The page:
“Weekend With” is a series that explores the world of design through the eyes of a designer on their days off. Our last installment took us to Mumbai, where we dodged the city’s traffic to tour the secret hangouts of Bollywood set designers and vintage Indian screen print collectors with the founder of Studio Kohl. This time, Dani Balenson captures that indescribable anxious-yet-excited feeling of moving to a new city and finding your way—by exploring it the way only a designer would. When that new city is San Francisco, there’s a lot to discover.
Waking up on a weekend in San Francisco is very different than it was in Brooklyn. I don’t hear the sound of metal shutters cranking up to tell me what time of day it is, and there aren’t any cars driving by or errant sidewalk conversations making their way into my apartment like they used to. I’ve picked up on new, quieter cues in the Bay; if I can see blue sky and sunshine, I know it’s got to be past 10 a.m.
I stay in bed longer than I used to, too. It’s a nice place to be. The light in my studio apartment is my favorite part and if my cat isn’t pawing at my face to get me to feed him, that’s even better.
I get up and I putz around; I sweep the floors, make the bed, organize the kitchen, make a list of things I want to do that weekend, and eventually go on a run.
I find a lot of comfort and identity in small traditions. I lived in the same apartment in New York for all four years that I was there, went to the same coffee shop to work on side projects every weekend, and when I visit now, I still go to my old massage spot on Canal Street. When I first moved to San Francisco, my weekends began with anxiety over not knowing what to do with myself in an unfamiliar city. I used to feel directionless; I’d ask myself, “What would I be doing in New York right now?” Now, taking the time to start the weekend by moving aimlessly around my apartment—because I want to, rather than because I’m paralyzed by the unknown—feels like a victory every time.
While walking to and from the Panhandle, the little bit of Golden Gate Park that sticks out into the city, where I run (walking there, because I don’t run up hills–I’m not that level of San Franciscan), my eyes and brain wander to the neighborhood details. New York is made up of wrought metal, brick, marble, and green plywood construction walls, while SF is a wash of terrazzo textures, painted pastel, clusters of succulents, and cable wires lining the streets. It’s a lot less crowded than New York, so the city’s atmosphere is driven by its aesthetic, rather than the population’s collective heartbeat. I use my phone camera to capture moments from the shadows of buildings that catch my eye as I walk by, to add to a series of photos for a zine in the works.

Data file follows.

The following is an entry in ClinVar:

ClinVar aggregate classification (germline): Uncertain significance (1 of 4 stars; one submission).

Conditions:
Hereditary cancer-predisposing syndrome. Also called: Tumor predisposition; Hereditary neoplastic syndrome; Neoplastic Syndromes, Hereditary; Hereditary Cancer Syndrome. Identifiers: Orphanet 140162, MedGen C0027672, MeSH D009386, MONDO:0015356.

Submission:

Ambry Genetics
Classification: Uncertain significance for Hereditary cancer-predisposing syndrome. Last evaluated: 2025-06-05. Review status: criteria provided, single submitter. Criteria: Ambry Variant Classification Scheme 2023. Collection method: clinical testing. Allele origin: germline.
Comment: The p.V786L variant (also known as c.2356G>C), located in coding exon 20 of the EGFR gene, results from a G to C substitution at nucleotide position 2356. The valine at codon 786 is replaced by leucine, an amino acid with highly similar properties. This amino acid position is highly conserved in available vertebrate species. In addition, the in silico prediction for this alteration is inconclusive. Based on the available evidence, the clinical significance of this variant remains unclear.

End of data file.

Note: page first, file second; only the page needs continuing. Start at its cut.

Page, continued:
Hopping on Muni (like the subway in that it doesn’t do well in the rain, but smaller), I head out to the Inner Sunset neighborhood to meet my friends Kelly and Carly at Yo Tambien Cantina, a favorite tiny lunch spot that feels vaguely like a West Coast outpost of Dimes, with colorful ingredients and feel-good details. On the ride over I pass through a colorful hodgepodge of Victorian, Italianate, Storybook, and Art Deco buildings that all butt up against each other. The architecture is nostalgic and frozen in time, sun-bleached and lower to the ground the further towards the ocean you go. Then there’s the the Muni logo, designed in the ’70s by Walter Landor, who’s curvy and kinda trippy mark is pasted over the neighborhoods as you look out the windows of the tram.
It’s all so different from the brown, beige, or neon landscape I’ve grown up around on the East Coast. I’ve found that designing in California has been heavily influenced by the retro vibes of these buildings, the warm textures in the nature so close at hand, and the general concept of time. I’m an East Coaster at heart, but life is elastic and this is a stretchy part. It feels good to be stretchy in the work I’m making, as well as the life I’m living. The change in scenery has messed with my head in many ways, but primarily it’s prompted me to reflect on what it means to be in the present in your life and make things in that space.
After we finish eating lunch, the three of us drive down to Fort Funston to explore a beach we haven’t been to yet and to see some dogs. It’s about a 15 minute drive from the Inner Sunset to get to the ocean and that proximity blows my mind. Back East, it would have taken a month-ish of planning, transportation coordination, and maybe time off from work to see the dunes, beaches, and mountains that are all less than a half-hour drive from anywhere here.
It was hard at first to feel like I wasn’t living in an eternal vacation. Doing so many “leisurely” things made my workaholic brain feel unproductive, even irrelevant, for a long time after my arrival. I wasn’t sure if this place would ever feel like home, since I was always on a mountain somewhere instead of working away (happily) in a coffee shop.
Now though, I’ve found that balancing exploratory time with intentional time allows you to enjoy both. I can enjoy idling in my apartment or being outside, knowing that I’ll be intentional with my second weekend day or with my evenings. Learning how to view leisure as productivity has allowed me to bring leisure into the productive moments, also.
We decide we’ve had enough sand and dogs for one day, and Kelly drops me off back at my apartment. I make dinner for myself before meeting up with another friend, Jason, and others at a bar, probably Phone Booth on Van Ness or anywhere else there’s a pool table. Before heading out, I check off the things from my morning list that I accomplished that day; not necessarily anything that moved my projects forward, but things that stretched my life forward.